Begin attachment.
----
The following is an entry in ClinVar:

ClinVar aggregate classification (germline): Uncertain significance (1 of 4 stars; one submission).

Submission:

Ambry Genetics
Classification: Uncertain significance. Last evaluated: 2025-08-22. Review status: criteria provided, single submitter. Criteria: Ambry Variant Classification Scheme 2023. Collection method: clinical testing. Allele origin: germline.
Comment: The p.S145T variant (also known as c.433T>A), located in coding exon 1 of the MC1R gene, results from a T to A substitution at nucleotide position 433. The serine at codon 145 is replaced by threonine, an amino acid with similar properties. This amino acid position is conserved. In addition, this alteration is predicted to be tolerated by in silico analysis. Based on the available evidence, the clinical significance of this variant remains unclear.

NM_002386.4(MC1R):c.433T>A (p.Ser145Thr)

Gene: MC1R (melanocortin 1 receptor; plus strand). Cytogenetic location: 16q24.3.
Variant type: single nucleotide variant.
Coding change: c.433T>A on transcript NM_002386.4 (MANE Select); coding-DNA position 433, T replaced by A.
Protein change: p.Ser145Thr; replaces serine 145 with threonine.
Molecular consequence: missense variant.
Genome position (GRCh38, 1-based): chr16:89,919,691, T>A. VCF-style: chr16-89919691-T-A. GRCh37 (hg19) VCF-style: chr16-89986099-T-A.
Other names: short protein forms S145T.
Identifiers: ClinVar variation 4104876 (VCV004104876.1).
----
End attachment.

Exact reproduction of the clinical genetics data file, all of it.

The following is an entry in ClinVar:

ClinVar aggregate classification (germline): Uncertain significance (1 of 4 stars; one submission).

Submission:

Ambry Genetics
Classification: Uncertain significance. Last evaluated: 2025-08-22. Review status: criteria provided, single submitter. Criteria: Ambry Variant Classification Scheme 2023. Collection method: clinical testing. Allele origin: germline.
Comment: The p.S145T variant (also known as c.433T>A), located in coding exon 1 of the MC1R gene, results from a T to A substitution at nucleotide position 433. The serine at codon 145 is replaced by threonine, an amino acid with similar properties. This amino acid position is conserved. In addition, this alteration is predicted to be tolerated by in silico analysis. Based on the available evidence, the clinical significance of this variant remains unclear.

NM_002386.4(MC1R):c.433T>A (p.Ser145Thr)

Gene: MC1R (melanocortin 1 receptor; plus strand). Cytogenetic location: 16q24.3.
Variant type: single nucleotide variant.
Coding change: c.433T>A on transcript NM_002386.4 (MANE Select); coding-DNA position 433, T replaced by A.
Protein change: p.Ser145Thr; replaces serine 145 with threonine.
Molecular consequence: missense variant.
Genome position (GRCh38, 1-based): chr16:89,919,691, T>A. VCF-style: chr16-89919691-T-A. GRCh37 (hg19) VCF-style: chr16-89986099-T-A.
Other names: short protein forms S145T.
Identifiers: ClinVar variation 4104876 (VCV004104876.1).